The distinct advantages of LENS compared with traditional neurofeedback are:

1.  LENS sessions last from a few seconds to a few minutes in duration. The patient is not required to sit for long periods of time with this feedback system.

2.  Because the feedback is carried to the patient through the sensor wires, the patient does not need to concentrate as in traditional neurofeedback. This is critical for patients who are seeking treatment because of their inability or impaired ability to concentrate and focus. LENS can be used successfully with very young children and infants, Autistic Spectrum patients and animals.

3.  LENS works well for patients with issues that underlie apparently simple academic problems such as anxiety and irritability.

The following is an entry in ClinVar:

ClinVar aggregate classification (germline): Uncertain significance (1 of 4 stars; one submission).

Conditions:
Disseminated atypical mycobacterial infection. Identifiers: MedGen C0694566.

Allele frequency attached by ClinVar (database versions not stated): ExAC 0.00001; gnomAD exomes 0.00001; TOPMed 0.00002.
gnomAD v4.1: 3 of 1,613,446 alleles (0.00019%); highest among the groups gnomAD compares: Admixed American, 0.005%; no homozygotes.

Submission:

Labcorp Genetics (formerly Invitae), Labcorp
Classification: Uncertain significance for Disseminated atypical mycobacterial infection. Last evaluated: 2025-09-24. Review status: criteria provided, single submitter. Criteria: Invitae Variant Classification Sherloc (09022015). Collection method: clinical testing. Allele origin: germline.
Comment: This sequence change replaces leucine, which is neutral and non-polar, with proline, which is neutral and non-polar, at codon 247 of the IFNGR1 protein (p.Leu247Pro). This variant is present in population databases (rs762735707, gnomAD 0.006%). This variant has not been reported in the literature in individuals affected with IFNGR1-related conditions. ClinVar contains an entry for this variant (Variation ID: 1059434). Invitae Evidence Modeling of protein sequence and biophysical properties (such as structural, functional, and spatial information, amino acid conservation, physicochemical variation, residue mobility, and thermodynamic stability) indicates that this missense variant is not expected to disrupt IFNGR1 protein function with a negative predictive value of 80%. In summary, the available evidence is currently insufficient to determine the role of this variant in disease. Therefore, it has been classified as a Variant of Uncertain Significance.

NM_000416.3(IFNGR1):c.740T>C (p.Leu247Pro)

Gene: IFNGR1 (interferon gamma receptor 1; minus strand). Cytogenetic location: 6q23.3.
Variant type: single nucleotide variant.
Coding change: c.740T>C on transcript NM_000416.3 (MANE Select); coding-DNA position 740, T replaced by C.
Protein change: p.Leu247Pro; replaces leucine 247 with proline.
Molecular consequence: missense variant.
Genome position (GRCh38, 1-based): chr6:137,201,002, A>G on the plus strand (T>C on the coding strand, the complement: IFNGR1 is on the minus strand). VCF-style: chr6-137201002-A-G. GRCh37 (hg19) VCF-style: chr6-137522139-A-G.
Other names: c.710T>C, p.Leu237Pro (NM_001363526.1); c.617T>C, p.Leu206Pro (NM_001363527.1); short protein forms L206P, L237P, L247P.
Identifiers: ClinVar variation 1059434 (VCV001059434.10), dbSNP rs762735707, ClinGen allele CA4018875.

4.  LENS works equally well whether the patient’s problems came on suddenly or whether other family members have had the same problems when they were younger (genetic component).

5.  Through evaluations developed specifically for the LENS, prospective patients can be chosen who have the greatest chance of responding well to LENS, resulting in an 80-85% success rate.

6.  Through ongoing evaluation, the patient’s treatment plan can be individualized for the temperament of the particular patient thus increasing the speed at which the patient’s symptoms resolve.

7.  LENS treatments usually require 2/3 the number of sessions as traditional neurofeedback.

8.  Because LENS sessions are so brief, it is often more tolerable for those with difficulty sitting still and/or concentrating.

9.  LENS is relatively immune from movement artifact, decreasing frustration and connect time for the patient.